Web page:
the Multiply Scalar node (Get Function/Multiply/Multiply Scalar) it multiplies two scalar values. 

  • Add a Multiply Scalar
  • Feed the Modulo Scalar into one input.
  • Add a Constant Scalar node set to 0.2 to the other multiply input node.
  • Name this 'Linear' so we can refer to it later.

(x-1)(x-1) breaks down to two steps,subtract 1 from x, then multiply the result by itself. However
I'm going to use three steps, multiply x by 1, subtract 1, then multiply the result by itself.

  • Add a Multiply scalar node and a Constant Scalar Node set to 1.0 .

The next new node is the Subtract Scalar node (Get Function/Subtract/Subtract Scalar), like the multiply node does exactly
what it sounds like and subtracts two scalars.

  • Add a Subtract Node.
  • Connect the Modulo Scalar node to the Multiply Scalar node.
  • Connect the Multiply Scalar node to the left hand input on the Subtract node.
  • Connect the Constant Scalar Node to the multiply AND the right hand input Subtract node.

By connecting the Constant Scalar Node to the multiply and the Subtract node it's easy to change the steepness of the
concave slope by changing the value of the Constant Scalar. The Constant Scalar is the a in (ax - a).

TG2 provides us with a Square Scalar node (Get Function/Power/Square Scalar) which takes a single input
and squares it, which will does the next step nicely.

  • Add a Square Scalar Node.
  • Connect the Subtract node to its input node, rename the node 'Quadratic'.

Finally we need a min function which, as you may be able to guess if you've read Part 1 of this Tutorial, is the Conditional Scalar Node.
The condition we want is 'if Linear is Less than Quadratic then Linear else Quadratic' so the feed from

  • Add a  Conditional Scalar Node.
  • Attach 'Linear' to Input Node and If result, 'Quadratic' to Comparison value and Else result.
  • The Condition is set to 'Less than'.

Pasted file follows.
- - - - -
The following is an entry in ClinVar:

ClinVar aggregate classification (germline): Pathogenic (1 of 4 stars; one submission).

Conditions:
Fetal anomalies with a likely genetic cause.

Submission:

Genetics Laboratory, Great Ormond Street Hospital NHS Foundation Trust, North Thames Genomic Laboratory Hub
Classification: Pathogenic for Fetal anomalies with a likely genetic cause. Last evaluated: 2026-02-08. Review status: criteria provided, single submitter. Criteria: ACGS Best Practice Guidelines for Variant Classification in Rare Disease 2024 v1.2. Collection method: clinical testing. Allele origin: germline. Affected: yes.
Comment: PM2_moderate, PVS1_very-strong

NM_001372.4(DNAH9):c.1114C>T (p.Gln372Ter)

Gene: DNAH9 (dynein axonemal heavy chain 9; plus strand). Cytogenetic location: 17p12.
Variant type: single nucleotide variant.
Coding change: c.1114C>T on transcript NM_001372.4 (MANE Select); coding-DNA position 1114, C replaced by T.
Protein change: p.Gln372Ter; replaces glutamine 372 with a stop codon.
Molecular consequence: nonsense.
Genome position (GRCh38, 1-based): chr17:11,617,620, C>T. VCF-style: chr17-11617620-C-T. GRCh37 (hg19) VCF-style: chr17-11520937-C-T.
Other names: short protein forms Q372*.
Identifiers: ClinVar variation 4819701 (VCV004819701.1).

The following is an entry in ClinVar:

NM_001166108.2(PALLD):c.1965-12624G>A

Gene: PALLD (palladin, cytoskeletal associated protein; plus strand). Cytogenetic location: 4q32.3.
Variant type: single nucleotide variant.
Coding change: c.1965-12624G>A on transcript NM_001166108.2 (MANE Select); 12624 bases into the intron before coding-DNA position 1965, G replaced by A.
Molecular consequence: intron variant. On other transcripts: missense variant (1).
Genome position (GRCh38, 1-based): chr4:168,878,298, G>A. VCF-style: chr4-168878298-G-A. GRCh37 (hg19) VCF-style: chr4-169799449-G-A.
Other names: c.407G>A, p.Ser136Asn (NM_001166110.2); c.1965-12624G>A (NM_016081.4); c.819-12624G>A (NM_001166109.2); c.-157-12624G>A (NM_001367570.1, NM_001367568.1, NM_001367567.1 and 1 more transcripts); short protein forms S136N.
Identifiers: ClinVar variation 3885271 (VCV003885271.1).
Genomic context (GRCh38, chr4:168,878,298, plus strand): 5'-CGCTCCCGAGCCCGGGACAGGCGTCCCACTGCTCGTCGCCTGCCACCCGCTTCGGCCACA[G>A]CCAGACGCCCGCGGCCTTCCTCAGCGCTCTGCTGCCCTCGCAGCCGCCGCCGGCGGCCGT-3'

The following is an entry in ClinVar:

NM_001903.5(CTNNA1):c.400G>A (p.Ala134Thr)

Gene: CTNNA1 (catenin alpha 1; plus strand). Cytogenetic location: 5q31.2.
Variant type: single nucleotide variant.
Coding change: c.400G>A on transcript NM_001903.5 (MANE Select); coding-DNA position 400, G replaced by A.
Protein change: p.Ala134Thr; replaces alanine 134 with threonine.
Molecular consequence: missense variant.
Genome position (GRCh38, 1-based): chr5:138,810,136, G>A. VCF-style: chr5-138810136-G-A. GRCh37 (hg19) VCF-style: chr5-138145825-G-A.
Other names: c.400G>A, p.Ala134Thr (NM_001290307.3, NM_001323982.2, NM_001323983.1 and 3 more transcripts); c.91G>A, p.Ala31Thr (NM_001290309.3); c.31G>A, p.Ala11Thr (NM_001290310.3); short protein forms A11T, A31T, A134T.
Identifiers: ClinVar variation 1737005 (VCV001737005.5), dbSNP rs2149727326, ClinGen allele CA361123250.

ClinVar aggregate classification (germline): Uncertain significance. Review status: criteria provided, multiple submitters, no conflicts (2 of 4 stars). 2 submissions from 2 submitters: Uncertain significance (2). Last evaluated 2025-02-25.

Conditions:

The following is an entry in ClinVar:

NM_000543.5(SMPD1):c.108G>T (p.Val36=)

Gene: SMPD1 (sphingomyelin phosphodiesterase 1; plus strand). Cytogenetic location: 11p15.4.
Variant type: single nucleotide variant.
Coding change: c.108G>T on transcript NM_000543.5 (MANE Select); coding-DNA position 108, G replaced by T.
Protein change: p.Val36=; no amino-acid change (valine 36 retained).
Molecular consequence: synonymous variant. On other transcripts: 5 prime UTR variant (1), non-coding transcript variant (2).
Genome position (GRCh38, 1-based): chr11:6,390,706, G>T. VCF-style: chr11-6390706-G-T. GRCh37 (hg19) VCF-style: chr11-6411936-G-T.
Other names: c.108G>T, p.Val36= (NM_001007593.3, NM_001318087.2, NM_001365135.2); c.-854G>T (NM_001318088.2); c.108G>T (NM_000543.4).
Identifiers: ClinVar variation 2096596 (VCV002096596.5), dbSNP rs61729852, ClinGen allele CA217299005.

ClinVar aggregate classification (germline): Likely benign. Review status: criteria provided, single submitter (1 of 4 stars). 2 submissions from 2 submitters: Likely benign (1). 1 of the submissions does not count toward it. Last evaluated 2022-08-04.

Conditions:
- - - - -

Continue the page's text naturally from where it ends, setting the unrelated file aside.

Finally...

  • Attach the Conditional Scalar Node to a Displacement Node.
  • Attach the  Displacement Node to the Compute Terrain Node.
  • Set the Camera 'Y' co-ordinate to 2.0

If you followed all that you should end up with this node tree.



Render the image to find a row and rows of perfectly linear sand dunes that run as far as the eye can see.
 
To make them less linear see the next part of the tutorial.



« Last Edit: February 27, 2007, 09:19:54 PM by David Burnett »

Offline §ardine

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Re: Tutorial Part Two.... Linear Dunes
« Reply #8 on: February 27, 2007, 10:18:41 PM »
ah... I need more of this...
stretching my mind on well explained (with illustrations at that) TG2 math functions that do something 8)

Lot of different algorithms could give us the concave part of the equation, but I want a simple one,
plus my maths is not that hot this days, so its back to my 'O'-level Maths.

You think your math skills aren't as good as they used to be,
I'll be reading this more than a couple of times before I get my mind around it  ;D

Thanks a lot for your time and effort here David! I will be using this.

~§ardine

Offline dhavalmistry

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Re: A function only landscape
« Reply #9 on: March 02, 2007, 01:14:42 AM »
I am lost  :'(
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Offline king_tiger_666

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Re: A function only landscape
« Reply #10 on: March 02, 2007, 09:56:31 AM »
I am lost  :'(

You're not the only one...
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Offline David Burnett

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Re: A function only landscape
« Reply #11 on: March 02, 2007, 12:09:05 PM »
Tell me where you get lost and I'll try and clarify the bit's you don't understand.

Dave

Offline old_blaggard

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Re: A function only landscape
« Reply #12 on: March 02, 2007, 04:19:10 PM »
While it's very complicated, it's extremely well explained in my opinion.  I think you should stick these posts up in the "User-contributed tutorials" section.
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Offline Dark Fire

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Re: A function only landscape
« Reply #13 on: March 02, 2007, 06:48:56 PM »
It's complicated, but I think I understand...

Offline RedSquare

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Re: A function only landscape
« Reply #14 on: March 02, 2007, 09:26:46 PM »
Quote
I think you should stick these posts up in the "User-contributed tutorials" section.
I second that, too valuable to be lost in a forum.